Sweet and Lowdown

A Moribund Script

Peter Brunette

It wants to be charming as all get-out, but I'm afraid the latest annual product from the Woody Allen assembly-line, Sweet and Lowdown, is a dud. Neither sweet nor low-down enough by half, unfortunately, this faux documentary about a 1930's jazz guitarist named Emmet Ray (Sean Penn) is way too pleased with itself yet rarely funny. It must be said, though, that the very lame script is partially redeemed by Sean Penn's startling re-creation of his character and the other fine acting that supports him.

The film opens in the present-day with Woody and some other talking heads reminiscing about the great jazzman, Emmet Ray, who, though an angel with his guitar, was a devil with women and booze. Besides being a kleptomaniac (he steals an ashtray from the home of a black friend after an all-night jam session), he's so droningly egocentric as to be nearly dysfunctional. He also has an obsession about being only the second-best jazz guitarist in the world, behind a French gypsy named Django Reinhardt (an actual historical figure), a shtick that becomes a running (okay, walking) gag through the whole film. One day on the boardwalk, Emmet meets a young woman named Hattie (Samantha Morton), who's mute, and thus a perfect foil for his blathering nonstop self-congratulation. Unfortunately for her, she falls in love with this lout, who takes her to watch trains and shoot rats in the dump, his favorite pastimes. Marriage and abandonment follow, and Uma Thurman -- who, it must be admitted, looks great in the period costumes -- shows up later as a femme fatale named Blanche, who cheats on Emmet and gets him, to the great detriment of his health, involved with the Mob.

In Sweet and Lowdown, Allen demonstrates clearly that he's running out of creative gas. The basic characters, once established, never seem to go anywhere interesting, and the dialogue is flat, flat, flat. The faux-documentary frame, which wants to be so playful, never really works. And, perhaps on the example of Barbara Kopple's loving documentary on Allen, Wild Man Blues, Sweet and Lowdown is stuffed to the gills with '30s jazz music played in sets that we have to sit through. I have nothing against this music, but it's just not what I go to the movies for. I've got a CD player for that.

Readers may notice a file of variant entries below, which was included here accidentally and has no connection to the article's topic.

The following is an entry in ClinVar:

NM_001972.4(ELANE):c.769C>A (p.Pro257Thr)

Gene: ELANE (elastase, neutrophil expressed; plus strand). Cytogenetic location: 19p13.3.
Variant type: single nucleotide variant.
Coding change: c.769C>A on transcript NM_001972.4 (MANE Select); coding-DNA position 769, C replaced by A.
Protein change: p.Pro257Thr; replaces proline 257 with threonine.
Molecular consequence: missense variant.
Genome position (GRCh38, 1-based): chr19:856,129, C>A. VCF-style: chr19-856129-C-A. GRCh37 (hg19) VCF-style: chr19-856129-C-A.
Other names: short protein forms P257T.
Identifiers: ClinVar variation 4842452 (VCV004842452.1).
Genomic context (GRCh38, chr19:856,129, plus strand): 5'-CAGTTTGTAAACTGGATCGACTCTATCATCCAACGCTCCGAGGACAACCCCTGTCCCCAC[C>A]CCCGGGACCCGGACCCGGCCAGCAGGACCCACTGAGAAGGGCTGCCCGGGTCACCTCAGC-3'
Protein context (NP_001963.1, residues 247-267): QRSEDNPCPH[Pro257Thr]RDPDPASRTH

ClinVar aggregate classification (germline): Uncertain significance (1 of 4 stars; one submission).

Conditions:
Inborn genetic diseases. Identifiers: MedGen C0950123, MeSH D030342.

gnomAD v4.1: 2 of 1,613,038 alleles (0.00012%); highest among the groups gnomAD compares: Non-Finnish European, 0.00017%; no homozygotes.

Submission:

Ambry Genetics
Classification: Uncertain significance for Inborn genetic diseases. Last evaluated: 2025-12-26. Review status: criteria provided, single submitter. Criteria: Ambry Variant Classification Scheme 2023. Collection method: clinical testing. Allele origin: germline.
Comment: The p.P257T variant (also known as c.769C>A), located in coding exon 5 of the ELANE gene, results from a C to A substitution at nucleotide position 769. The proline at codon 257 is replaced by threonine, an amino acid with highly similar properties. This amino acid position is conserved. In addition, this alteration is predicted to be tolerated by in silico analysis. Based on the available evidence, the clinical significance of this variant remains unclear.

The only reason to see this film is for the acting, which at times is downright astonishing. Sean Penn inhabits his role as the amoral, megalomaniacal musician with an uncanny fit that seems total. Though some may feel that the role's not all that much of a stretch for Penn, he gets those little gestures (the cigarette in the mouth, the flick of the head) exactly right. Samantha Morton (who was outstanding in Carine Adler's little-seen Under the Skin) plays the mute Hattie with a stunted expressiveness that's almost heartbreaking, and one that brings out the best in Penn (as an actor, if not as a character) as he obsessively fills the void of her silence. John Waters has a small role that perks things up just when the script feels like it's going to wind down and stop dead. And Uma and those costumes... But all of these fine people acting their little hearts out, I'm afraid, can't overcome the inertia of Allen's moribund script.